Monday, February 11, 2013

Seven Abortion Deaths, 1861 - 1992

During early 1861, Dr. John H. Joecken was caring for Mr. Malinken, who was ailing in his Brooklyn home. On one of his visits, Malinken's 35-year-old wife, Caroline Malinken, approached Joecken privately and told him "she did not want to have so many children, and wished to know if it was possible to get rid of her present burthen. The doctor replied that it was the easiest thing imaginable, and that in eight days all would be over." Joecken set to work on Caroline, "and by the use of drugs as well as instruments succeeded in making her very sick." Over the course of several days her condition deteriorated. She died late Monday night, February 11. Joecken was arrested.

>On February 11, 1879, 65-year-old Henry Sammis of Northport, Long Island, got a dispatch to go to Brooklyn immediately. His daughter, 21-year-old Cora Sammis, a Sunday School teacher from Northport, Long Island, was deathly ill. About halfway to New York on the train, he got a copy of the morning paper. There he read that his daughter had already died from the results of a botched abortion. He waited until they got to New York to break the news to his wife. Cora's aunt, Mary D. Betts, testified that Cora and her "alleged seducer," Frank Cosgrove, had met at her house and from there went to the home of 35-year-old Bertha Berger. About two hours after they arrived at the house, Berger perpetrated the abortion. Cora was to convalesce there but instead grew increasingly ill. Cosgrove, who sat up with Cora every night, grew more and more worried. He found an ad for Dr. Whitehead, who advertised that he practiced midwifery, and offered him $100 to take over Cora's care. Upon examining Cora, Whitehead found that she had a raging fever from a uterine infection. He declared that the case was hopeless. Berger offered him $50 to provide a death certificate but on the advice of his attorney Whitehead refused, instead notifying the authorities. Police came to Berger's house to question Cora, who was told that she was dying. With frequent rests she was able to give a deathbed statement, occasionally stopping "to lament her unhappy fate." Berger, who had been sentenced to 12 years, got her sentence reduced to five years.

On February 11, 1905, 17-year-old Leona Loveless died in the Ischua, New York home of Dayton M. Hibler, where she had been working as a domestic for two years. She had gotten the job with the assistance of her grandmother, but over her father's objections. Rumors immediately began circulating that she had died as the result of an abortion, and that Hibler was responsible. When word of the rumors reached his hears, Hibler took his shotgun out to the barn, first wounding himself in the chest, then successfully finishing himself off with a blast to the head.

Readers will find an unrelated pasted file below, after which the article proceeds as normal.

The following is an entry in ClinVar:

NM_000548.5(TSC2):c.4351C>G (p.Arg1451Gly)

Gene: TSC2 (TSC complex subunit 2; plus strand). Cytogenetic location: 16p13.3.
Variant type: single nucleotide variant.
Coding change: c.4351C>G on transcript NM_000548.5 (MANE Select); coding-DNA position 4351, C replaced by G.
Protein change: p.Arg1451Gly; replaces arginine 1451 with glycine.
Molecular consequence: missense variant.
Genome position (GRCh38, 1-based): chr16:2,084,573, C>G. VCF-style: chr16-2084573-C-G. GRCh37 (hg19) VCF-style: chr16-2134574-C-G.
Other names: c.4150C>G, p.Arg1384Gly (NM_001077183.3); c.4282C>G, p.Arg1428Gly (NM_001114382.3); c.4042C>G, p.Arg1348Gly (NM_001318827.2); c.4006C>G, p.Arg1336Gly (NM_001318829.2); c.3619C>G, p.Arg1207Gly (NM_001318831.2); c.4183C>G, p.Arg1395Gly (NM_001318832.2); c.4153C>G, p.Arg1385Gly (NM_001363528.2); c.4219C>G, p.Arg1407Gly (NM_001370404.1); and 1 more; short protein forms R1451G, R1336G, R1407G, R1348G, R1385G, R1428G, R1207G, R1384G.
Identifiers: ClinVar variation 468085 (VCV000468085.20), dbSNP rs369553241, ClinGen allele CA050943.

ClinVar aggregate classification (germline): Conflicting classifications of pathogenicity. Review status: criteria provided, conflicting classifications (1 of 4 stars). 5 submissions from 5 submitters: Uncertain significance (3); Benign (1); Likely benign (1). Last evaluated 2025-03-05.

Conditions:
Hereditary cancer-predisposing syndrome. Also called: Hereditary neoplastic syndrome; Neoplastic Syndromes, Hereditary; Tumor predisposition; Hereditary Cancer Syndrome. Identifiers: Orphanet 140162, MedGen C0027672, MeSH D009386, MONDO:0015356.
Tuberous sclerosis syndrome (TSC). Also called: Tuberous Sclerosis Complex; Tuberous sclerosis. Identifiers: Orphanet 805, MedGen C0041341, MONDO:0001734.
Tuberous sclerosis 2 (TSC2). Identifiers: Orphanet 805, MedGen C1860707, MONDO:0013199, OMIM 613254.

On February 11, 1916, 42-year-old Eva Krakonowicz died in her Chicago home from an abortion perpetrated that day by midwife Agnes Dzugas. Dzugas was held by the coroner and indicted by a Grand Jury on February 1, but the case never went to trial.

Note, please, that with overall public health issues such as doctors not using proper aseptic techniques, lack of access to blood transfusions and antibiotics, and overall poor health to begin with, there was likely little difference between the performance of a legal abortion and illegal practice, and the aftercare for either type of abortion was probably equally unlikely to do the woman much, if any, good. In fact, due to improvements in addressing these problems, maternal mortality in general (and abortion mortality with it) fell dramatically in the 20th Century, decades before Roe vs. Wade legalized abortion across America.

external image MaternalMortality.gif

On January 24, 1985, Ruth Ravenelle got a phone call from St. Luke's Hospital in New York. Her 13-year-old daughter, Dawn Ravenelle, was "fighting for her life." Ruth said, "I was going, 'How can she be fighting for her life? She left for school this morning, looking healthy, never been sick.'" It was then that Ruth was told that with the help of her school, Dawn had arranged a 21-week abortion at Eastern Women's Center. Dawn's 15-year-old boyfriend had paid for the abortion with a family member's credit card. Dawn wasn't given a proper dose of anesthesia and began coughing and choking during the abortion. The doctor, Allen Kline, inserted a breathing tube and went off to do other abortions. Dawn, left unattended, slipped into a coma. "While I was there at the hospital -- they were doing tests -- I had to keep my hand pressed over my mouth to keep from screaming in horror. I kept going, 'This is all a bad dream. I am going to wake up and this will not have happened.'" The family sat by Dawn's bedside for three weeks, playing music and talking to her, but she died on February 11 without ever regaining consciousness.

DaNette Pergusson, a 19-year-old medical assistant, submitted to a safe, legal abortion on February 11, 1992, at the hands of Robert Tarnis of Phoenix, Arizona.During the abortion, DaNette stopped breathing, and paramedics were summoned. The Maricopa County deputy medical examiner determined that DaNette died from a pulmonary embolism.

1 comment:

Logan Madison said...

Abortion is an criminal offense and firstly it should not be there.The laws formed on Abortion Arizona are worst and not all rights.Thanks for sharing this information.